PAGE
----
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    Regarding the happy-looking people, I still might assert, "this is my opinion and you're entitled to yours." Maybe it would show respect, since there's no such thing as a happy-expression-ometer, for everyone to simply accept my "opinion." I'd much prefer people show me respect by correcting me and trying to help me understand what a happy expression is and what a sad one is.
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    No one has said anything this outrageous, but imagine someone saying "Creativity is when someone loses their mom and cries a lot." I think that person should be made aware that she is likely talking about grief and not creativity. I'm trying to show that there is a degree of objectivity to the concept of creativity that there's not to the concept of "I like."
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    We have much finer and more reasonable points of disagreement here but, no, I don't think we're both right. For me, saying that defies both logic and language. What's the solution to our both not being right? There's the rub. I have no solution as to how to decide who is right but that doesn't mean both of us are! But I'll stick with the point that my saying or thinking I'm creative doesn't make me so.
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    Here's one solution. It could conveniently be the case that we're both wrong. Creativity may involve what we don't yet know. If I don't yet know what art is and what all my photographic goals are, I leave room for creativity. Maybe creativity takes place in that as yet unknown space. We don't yet know what chess move we're going to make or whether we're even going to play chess.
     
  16. I'm game for posting an example of mine. I'll use an old one because its one of my favorites and I was very young and first experimenting with the camera, probably around age 18 or 19. My friend Chip was hanging out at our house one day and I noticed both he and my brother Peter (the younger guy in the photo) had similar glasses frames. That was the only impetus for taking the picture. Right away I realized having them stand side by side was rather mundane and uninteresting, so I had Chip face the window and had Peter face me. In the resulting photo I love the silhouette of Chip against the darker background, and then the expression on Peter's face, and the whole gestalt of the image, looking somewhat like a album cover for a music duo. I believe it is creative because I had the 16x20 peter and chip jpg 72.jpg idea, then choosing the place for the light and background, and then the arrangement of the two people. Interesting and lucky because I only did one shot! The rest of the roll of film was random stuff around the house.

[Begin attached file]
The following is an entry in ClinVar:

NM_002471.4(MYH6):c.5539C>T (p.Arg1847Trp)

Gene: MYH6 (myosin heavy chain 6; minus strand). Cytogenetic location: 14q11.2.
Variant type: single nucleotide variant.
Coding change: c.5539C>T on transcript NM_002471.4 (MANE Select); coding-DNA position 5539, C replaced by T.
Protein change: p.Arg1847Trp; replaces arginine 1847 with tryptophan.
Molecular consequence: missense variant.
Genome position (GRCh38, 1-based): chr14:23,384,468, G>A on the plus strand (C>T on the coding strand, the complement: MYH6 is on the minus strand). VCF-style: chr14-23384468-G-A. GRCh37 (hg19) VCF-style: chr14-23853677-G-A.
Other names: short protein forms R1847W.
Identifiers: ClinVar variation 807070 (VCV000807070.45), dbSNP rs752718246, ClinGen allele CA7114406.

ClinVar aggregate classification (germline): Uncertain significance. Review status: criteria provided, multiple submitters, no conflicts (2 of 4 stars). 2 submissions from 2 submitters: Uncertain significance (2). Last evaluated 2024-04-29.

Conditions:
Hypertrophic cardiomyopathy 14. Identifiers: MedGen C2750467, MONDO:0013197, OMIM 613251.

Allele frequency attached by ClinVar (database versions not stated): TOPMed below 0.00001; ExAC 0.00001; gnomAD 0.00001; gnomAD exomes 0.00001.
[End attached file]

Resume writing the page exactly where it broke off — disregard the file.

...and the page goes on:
17. Great double portrait, Steve! Not knowing your backstory, I might have thought it was a montage of the same person. It actually still reads that way to me, even knowing it's not!
     
  18. Excellent portrait Steve with dual focal points, and great idea too. The shallow DOF brings the subjects emotionally closer to the viewer.
     
  19. Leslie, I agree with a lot of things you wrote in your description. Here's my opinion about some of what you wrote:
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    Creativity isn't in things. It's a process that happens to you and you don't/can't know it's happening when it's happening. By your description of your process, I think there's no question you were being creative but it's not as if you or any artist can be thinking "Oh! I'm being creative!" as you're doing whatever. Creativity is the arrival at or discovery of a new space in your world that you can be in. That new space allows new/more/different, but what it allows is not creativity. Creativity was in the finding of the space. What it allows is for you to be there. It's not any "thing." Once you've found it, you can mine it, but that's after the creativity, the 'making' of that space in your consciousness. Van Gogh wasn't being creative: he was being van Gogh. He was living in the space he found. Ditto for Miles Davis. The things, the paintings or music was not the creativity; the space he was in was.
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    I needed your self-description to know that you were making new space for yourself. Now, what can you do there? Maybe nothing, maybe something. In any case, you have room to work. What did van Gogh do in his?
     
  20. Norman 202

    Norman 202 i am the light

    Julie, are you saying creativity is a state of mind?